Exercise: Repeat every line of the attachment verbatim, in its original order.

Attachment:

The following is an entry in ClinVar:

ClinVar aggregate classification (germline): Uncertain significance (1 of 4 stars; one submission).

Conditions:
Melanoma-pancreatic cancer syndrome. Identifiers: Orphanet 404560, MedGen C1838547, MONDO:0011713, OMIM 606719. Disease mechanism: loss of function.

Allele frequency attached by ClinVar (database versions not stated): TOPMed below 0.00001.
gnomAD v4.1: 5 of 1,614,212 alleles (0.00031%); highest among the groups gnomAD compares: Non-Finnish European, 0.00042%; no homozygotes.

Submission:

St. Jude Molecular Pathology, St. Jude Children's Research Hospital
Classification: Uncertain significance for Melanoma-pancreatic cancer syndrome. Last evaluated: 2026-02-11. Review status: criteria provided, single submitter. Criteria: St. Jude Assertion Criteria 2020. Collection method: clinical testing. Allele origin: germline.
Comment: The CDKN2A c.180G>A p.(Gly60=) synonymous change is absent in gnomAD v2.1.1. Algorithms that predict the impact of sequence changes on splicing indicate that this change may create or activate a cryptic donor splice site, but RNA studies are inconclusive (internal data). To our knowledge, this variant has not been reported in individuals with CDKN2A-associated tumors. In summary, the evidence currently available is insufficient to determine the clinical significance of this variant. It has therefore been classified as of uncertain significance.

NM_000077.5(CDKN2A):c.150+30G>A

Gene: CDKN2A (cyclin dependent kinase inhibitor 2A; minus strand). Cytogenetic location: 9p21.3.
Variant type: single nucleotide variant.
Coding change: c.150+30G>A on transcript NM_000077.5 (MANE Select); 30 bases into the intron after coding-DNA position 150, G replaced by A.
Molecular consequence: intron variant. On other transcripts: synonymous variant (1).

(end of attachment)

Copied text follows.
The following is an entry in ClinVar:

ClinVar aggregate classification (germline): Uncertain significance (1 of 4 stars; one submission).

Conditions:
Melanoma-pancreatic cancer syndrome. Identifiers: Orphanet 404560, MedGen C1838547, MONDO:0011713, OMIM 606719. Disease mechanism: loss of function.

Allele frequency attached by ClinVar (database versions not stated): TOPMed below 0.00001.
gnomAD v4.1: 5 of 1,614,212 alleles (0.00031%); highest among the groups gnomAD compares: Non-Finnish European, 0.00042%; no homozygotes.

Submission:

St. Jude Molecular Pathology, St. Jude Children's Research Hospital
Classification: Uncertain significance for Melanoma-pancreatic cancer syndrome. Last evaluated: 2026-02-11. Review status: criteria provided, single submitter. Criteria: St. Jude Assertion Criteria 2020. Collection method: clinical testing. Allele origin: germline.
Comment: The CDKN2A c.180G>A p.(Gly60=) synonymous change is absent in gnomAD v2.1.1. Algorithms that predict the impact of sequence changes on splicing indicate that this change may create or activate a cryptic donor splice site, but RNA studies are inconclusive (internal data). To our knowledge, this variant has not been reported in individuals with CDKN2A-associated tumors. In summary, the evidence currently available is insufficient to determine the clinical significance of this variant. It has therefore been classified as of uncertain significance.

NM_000077.5(CDKN2A):c.150+30G>A

Gene: CDKN2A (cyclin dependent kinase inhibitor 2A; minus strand). Cytogenetic location: 9p21.3.
Variant type: single nucleotide variant.
Coding change: c.150+30G>A on transcript NM_000077.5 (MANE Select); 30 bases into the intron after coding-DNA position 150, G replaced by A.
Molecular consequence: intron variant. On other transcripts: synonymous variant (1).